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Our Mission is to advance the development and preservation of affordable spaces for artists, families and small business.

REVA Mission Statement


REVA Development Corporation
In support of small business and low-to-moderate income families, REVA seeks to take on a comprehensive approach to affordable housing and economic development with an emphasis on artist-based neighborhood revitalization.  Finding and retaining affordable live/work space is an age-old problem for artists (painters, sculptors, dancers, musicians, etc.) who require well-lit, healthy, and safe surroundings in which to work.  They are often attracted to discarded, but unique housing structures, old warehouses, and industrial buildings.  However, soon after establishing themselves in these neighborhoods their presence becomes a catalyst for redevelopment; setting into motion a process of gentrification that drives rents and land prices up, forcing artists and families out.  When housing and economic development is done correctly, neighborhood revitalization efforts that build on its local cultural assets can encourage diverse participation, promote consumption of local arts activities, which in turn supports businesses and jobs creation, and maintains affordability for artist and families.  Therein lies an opportunity for an experienced and insightful community development team to support smart, organic, and proven sustainable neighborhood revitalization.

Our unique focus on arts-based development can be in support of existing activities, or an agent for holistic community growth; promoting professional development of local artists, the vitality of small businesses, and a higher quality of life through housing, safety, and education.  We are most often attracted to high-density mixed-use urban and cultural arts districts, which is a highly specialized niche in the real estate development industry.  In addition to our roles as developer, owner, and manager, REVA can also serve as a consultant to a myriad of private and community-based organizations seeking a resourceful development team for developing housing, work space for artists, performance centers, and cultural arts districts.

"Creativity is piercing the mundane to find the marvelous"

Bill Moyers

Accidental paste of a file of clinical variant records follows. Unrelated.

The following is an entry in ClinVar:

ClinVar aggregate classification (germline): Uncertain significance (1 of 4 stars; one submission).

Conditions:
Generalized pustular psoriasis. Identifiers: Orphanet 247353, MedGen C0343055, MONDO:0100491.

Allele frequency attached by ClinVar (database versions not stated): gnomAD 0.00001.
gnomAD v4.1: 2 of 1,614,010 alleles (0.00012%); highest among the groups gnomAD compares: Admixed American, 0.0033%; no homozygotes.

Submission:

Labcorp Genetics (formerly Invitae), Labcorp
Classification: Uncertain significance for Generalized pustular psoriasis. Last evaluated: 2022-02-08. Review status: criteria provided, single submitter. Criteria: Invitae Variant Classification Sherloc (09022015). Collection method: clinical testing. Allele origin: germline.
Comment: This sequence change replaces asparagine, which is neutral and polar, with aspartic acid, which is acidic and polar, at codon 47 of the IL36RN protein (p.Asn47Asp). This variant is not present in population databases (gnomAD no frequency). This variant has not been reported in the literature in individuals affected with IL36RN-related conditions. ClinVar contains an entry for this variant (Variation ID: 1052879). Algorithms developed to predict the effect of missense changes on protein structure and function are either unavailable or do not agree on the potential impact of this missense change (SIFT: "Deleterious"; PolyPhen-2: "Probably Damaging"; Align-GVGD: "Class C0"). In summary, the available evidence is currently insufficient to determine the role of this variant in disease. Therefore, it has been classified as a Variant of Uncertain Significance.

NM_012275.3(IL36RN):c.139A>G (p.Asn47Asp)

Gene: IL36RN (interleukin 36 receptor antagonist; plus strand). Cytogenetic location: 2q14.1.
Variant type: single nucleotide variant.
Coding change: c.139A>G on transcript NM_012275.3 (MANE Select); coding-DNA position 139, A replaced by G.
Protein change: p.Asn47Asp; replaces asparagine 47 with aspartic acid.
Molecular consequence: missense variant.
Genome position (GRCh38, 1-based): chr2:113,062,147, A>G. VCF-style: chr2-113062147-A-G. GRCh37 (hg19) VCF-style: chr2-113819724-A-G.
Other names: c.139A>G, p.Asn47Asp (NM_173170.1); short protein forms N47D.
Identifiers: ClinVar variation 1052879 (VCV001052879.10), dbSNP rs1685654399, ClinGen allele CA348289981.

Rise of the Creative Class

The celebrated economist and author Richard Florida has turned a simple idea into an empire. The simple idea is that people, particularly those with interesting jobs and skills, like to live and work in creative places and that cities ought to promote culture and creativity as a means of recruiting companies that employee these desirable people and thus drive economic development. Cities all over North America are now pursuing economic development goals by promoting the presence of arts and culture and the people that like those things. When a community is perceived as "creative", it also attracts the kind of people who create new businesses and jobs within the community.


It’s Bigger than Affordable Housing

Ultimately, in terms of neighborhood revitalization, affordable housing is just one piece of the puzzle.  One that we strongly believe requires greater consideration in how we, as development partners, collectively can play a role.  Please be sure to visit the links provided below.


According to the organization Americans for the Arts in their Arts & Economic Prosperity IV, Economic Impact of the Nonprofit Arts & Culture Industry, every day more than 100,000 arts and culture organizations act as economic drivers - creating an industry that supports jobs, generates government revenue and is the cornerstone of our tourism industry.  This study, and hundreds more document the key role played by the arts and culture industry, and their audiences, in strengthening our nation’s economy.  Additional data was offered by Richard Florida; founder of the Creative Class Group, co-founder of CityLab, a senior editor at The Atlantic, and a professor of global research at New York University.  Florida is also author of The Rise of the Creative Class, “Who's Your City?”, and “The Great Reset”.  We have regularly sought the advice of Richard Florida in the work we do and quote him often in discussions surrounding community and economic development. 


Here are some links to articles authored by Florida that may help; Why Cities Can't Afford to Lose Their Artists, How the Arts Add to Urban Economies, and the link to his article Arts & the Economy - How the Arts Add to Urban Economies.  Let there be no doubt regarding available data supporting the fact that once Art is inserted into communities, it consistently delivers tremendous dividends in growing or restoring economic vitality.


The goal is to make local, state, and federal agencies aware of opportunities to not only fund affordable housing, but, to provide indirect support of economic growth in the underinvested communities we serve.  And when necessary, the agencies must modify rules to be accommodating to such opportunities.


In conclusion, when redevelopment is done comprehensively, neighborhood revitalization efforts that build on its local cultural assets can encourage diverse participation, promote consumption of local arts activities, and preserve long-term affordability.  Which in turn supports businesses and jobs creation, and maintains affordability for artist, families, and small business. 


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